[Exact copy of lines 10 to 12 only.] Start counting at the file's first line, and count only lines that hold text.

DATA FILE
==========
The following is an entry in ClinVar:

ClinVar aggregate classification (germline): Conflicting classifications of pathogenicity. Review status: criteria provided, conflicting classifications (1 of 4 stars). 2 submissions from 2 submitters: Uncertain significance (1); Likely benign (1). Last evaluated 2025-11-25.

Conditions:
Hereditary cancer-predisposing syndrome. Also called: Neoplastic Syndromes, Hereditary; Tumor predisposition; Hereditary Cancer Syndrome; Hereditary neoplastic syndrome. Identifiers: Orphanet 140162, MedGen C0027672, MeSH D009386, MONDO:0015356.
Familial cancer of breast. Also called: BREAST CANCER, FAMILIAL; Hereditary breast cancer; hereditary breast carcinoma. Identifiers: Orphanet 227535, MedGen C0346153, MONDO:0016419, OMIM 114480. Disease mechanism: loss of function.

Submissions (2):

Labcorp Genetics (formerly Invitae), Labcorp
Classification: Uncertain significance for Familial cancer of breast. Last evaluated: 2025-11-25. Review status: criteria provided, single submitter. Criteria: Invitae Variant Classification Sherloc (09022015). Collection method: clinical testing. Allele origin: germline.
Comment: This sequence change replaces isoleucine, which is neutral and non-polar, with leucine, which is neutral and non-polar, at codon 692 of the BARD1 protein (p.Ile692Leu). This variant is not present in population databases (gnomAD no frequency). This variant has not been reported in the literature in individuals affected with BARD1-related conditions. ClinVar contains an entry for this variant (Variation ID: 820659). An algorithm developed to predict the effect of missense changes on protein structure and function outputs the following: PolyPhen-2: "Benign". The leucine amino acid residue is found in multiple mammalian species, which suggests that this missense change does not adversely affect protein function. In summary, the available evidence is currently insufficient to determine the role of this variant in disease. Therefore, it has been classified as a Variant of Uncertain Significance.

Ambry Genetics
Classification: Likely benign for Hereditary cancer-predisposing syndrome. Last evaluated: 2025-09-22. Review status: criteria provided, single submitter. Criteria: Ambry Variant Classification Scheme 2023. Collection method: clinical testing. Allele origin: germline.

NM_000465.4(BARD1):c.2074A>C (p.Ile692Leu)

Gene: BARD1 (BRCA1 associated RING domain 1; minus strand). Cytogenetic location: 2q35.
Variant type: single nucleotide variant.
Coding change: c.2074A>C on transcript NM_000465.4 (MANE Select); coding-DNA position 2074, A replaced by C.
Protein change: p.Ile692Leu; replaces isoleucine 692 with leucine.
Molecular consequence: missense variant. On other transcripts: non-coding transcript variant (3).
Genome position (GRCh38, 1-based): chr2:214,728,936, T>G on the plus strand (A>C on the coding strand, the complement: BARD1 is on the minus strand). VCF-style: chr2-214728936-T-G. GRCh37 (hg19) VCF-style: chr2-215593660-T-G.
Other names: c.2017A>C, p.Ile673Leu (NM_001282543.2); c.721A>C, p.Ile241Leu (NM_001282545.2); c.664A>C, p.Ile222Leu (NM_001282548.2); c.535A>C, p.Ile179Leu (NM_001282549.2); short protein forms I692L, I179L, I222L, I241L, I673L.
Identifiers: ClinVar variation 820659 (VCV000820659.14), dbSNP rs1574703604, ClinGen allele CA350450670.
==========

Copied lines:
Ambry Genetics
Classification: Likely benign for Hereditary cancer-predisposing syndrome. Last evaluated: 2025-09-22. Review status: criteria provided, single submitter. Criteria: Ambry Variant Classification Scheme 2023. Collection method: clinical testing. Allele origin: germline.

NM_000465.4(BARD1):c.2074A>C (p.Ile692Leu)